As an intensive care clinical nurse specialist, Leanne Boehm helped critically ill patients recover from traumatic, sometimes horrific illnesses and accidents. She was concerned, however, when a growing body of evidence detailed how delirium in the ICU—estimated to affect 30 to 80 percent of patients—left some with memory loss, physical weakness, frightening delusional memories and debilitating post-traumatic stress disorder.
“I started to understand that things occurring in the ICU could instigate these aftereffects,” Boehm said. “I also saw that if we can change how we provide care in the ICU, then we can improve patients’ outcomes. That is when I started to get interested in doing research.”
Boehm, who earned her bachelor’s in nursing at Penn State and her master’s and Ph.D. at Vanderbilt, is an assistant professor at Vanderbilt’s School of Nursing whose work focuses on mitigating and treating delirium and its aftereffect: post-intensive care syndrome. She also researches how to help survivors and their caregivers after they’ve left the ICU.
Delirium is caused, in part, by the medications needed for pain and anxiety and that make breathing on a ventilator less stressful. Boehm’s research involves what is known as the ABCDEF bundle, a series of best practices in care that, when used together in a coordinated effort, has been found to be effective in reducing delirium. The practices include keeping patients on the lowest amount of sedative necessary, liberating them from ventilators quickly and promoting early mobility.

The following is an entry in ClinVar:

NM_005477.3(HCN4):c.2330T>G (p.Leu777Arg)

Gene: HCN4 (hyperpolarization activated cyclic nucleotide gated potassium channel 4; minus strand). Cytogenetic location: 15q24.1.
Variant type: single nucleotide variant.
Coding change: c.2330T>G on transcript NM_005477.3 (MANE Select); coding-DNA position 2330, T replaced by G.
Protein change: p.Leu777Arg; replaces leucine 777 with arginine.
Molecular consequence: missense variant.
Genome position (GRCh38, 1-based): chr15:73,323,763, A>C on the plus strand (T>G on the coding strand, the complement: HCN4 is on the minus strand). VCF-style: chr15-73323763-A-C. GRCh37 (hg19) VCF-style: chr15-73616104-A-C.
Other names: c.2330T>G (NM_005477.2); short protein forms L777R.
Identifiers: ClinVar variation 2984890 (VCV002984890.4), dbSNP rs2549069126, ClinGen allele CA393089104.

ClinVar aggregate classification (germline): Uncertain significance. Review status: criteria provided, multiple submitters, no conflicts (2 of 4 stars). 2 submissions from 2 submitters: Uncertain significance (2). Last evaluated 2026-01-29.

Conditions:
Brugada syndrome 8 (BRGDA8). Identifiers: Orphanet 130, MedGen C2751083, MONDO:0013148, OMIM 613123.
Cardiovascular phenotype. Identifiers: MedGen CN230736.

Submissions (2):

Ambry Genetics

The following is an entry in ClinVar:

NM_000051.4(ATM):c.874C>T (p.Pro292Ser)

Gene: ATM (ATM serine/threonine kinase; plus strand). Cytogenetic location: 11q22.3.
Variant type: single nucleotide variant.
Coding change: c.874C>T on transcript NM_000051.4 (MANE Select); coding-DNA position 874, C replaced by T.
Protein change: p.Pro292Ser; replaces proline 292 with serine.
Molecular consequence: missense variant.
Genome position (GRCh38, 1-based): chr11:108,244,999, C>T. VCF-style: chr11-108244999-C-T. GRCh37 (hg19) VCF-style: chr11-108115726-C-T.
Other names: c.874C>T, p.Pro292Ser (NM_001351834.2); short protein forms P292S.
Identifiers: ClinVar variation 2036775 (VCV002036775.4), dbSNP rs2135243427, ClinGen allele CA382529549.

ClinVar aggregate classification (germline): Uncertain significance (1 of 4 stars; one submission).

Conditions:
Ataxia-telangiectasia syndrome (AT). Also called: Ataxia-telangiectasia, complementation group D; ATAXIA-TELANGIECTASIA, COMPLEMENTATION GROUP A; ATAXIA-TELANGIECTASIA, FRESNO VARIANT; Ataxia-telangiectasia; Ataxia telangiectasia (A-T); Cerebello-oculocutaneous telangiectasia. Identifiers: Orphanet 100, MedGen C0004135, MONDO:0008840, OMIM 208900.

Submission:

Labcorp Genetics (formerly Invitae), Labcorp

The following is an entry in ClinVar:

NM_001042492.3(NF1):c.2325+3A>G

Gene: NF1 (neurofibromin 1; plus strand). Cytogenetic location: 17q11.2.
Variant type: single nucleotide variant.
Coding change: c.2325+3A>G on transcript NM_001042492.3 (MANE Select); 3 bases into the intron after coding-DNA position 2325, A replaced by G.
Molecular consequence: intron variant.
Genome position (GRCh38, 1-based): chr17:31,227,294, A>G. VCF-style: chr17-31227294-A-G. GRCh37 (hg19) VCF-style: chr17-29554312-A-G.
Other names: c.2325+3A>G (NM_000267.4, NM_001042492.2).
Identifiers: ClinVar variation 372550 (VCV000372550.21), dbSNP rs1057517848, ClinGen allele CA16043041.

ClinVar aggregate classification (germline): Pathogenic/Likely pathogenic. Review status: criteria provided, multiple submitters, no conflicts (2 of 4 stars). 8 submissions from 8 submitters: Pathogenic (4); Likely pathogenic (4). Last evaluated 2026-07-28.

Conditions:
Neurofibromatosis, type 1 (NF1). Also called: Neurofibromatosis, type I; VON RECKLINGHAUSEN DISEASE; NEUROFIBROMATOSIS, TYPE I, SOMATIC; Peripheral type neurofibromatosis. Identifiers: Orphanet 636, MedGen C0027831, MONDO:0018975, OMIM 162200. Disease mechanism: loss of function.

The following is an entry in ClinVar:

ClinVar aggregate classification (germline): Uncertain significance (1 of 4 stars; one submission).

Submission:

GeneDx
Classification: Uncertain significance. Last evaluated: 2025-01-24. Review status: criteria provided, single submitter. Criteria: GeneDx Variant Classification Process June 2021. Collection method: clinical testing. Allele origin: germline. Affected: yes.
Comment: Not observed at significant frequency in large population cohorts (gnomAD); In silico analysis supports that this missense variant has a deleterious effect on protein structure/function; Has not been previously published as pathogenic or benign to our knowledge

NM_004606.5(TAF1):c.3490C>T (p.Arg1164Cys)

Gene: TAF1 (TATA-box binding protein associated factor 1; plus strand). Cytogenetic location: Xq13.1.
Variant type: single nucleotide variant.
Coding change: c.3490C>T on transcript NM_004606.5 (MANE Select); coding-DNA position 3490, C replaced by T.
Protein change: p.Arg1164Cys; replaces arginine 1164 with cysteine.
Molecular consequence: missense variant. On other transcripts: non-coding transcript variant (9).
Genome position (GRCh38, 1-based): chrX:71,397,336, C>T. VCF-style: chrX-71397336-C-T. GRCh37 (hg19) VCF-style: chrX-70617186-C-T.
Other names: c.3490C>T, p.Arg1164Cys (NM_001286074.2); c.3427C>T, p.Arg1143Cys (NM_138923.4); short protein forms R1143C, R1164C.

The cognitive deficits of delirium can last up to a year, and some former patients report symptoms years after hospitalization.
“It’s not just the old—it’s also young people. About one-third of the patients we saw had cognitive dysfunction, and for a third of those, it was as severe as dementia or a traumatic brain injury,” Boehm said. “These people can’t go back to work; they can’t think clearly; they can’t balance their checkbooks.”
Boehm’s other research seeks methods to help patients and caregivers after they leave the ICU. One component involves having hospital staff and family keep diaries during the ICU stay. Reading what really happened versus recalling delusions helps former patients process what they experienced and feel less distressed and anxious.
The second component investigates whether peer-support groups can help survivors and their caregivers. Boehm developed peer-support groups as part of her postdoctoral work as a Veterans Affairs Quality Scholar. “There’s not a lot of evidence in the arena of ICU peer-support group effectiveness, so I want to generate some of that data,” she said.
All of Boehm’s research has one goal. “I’m an implementation scientist,” she said. “I’m trying to make it so we can rapidly get evidence into practice.”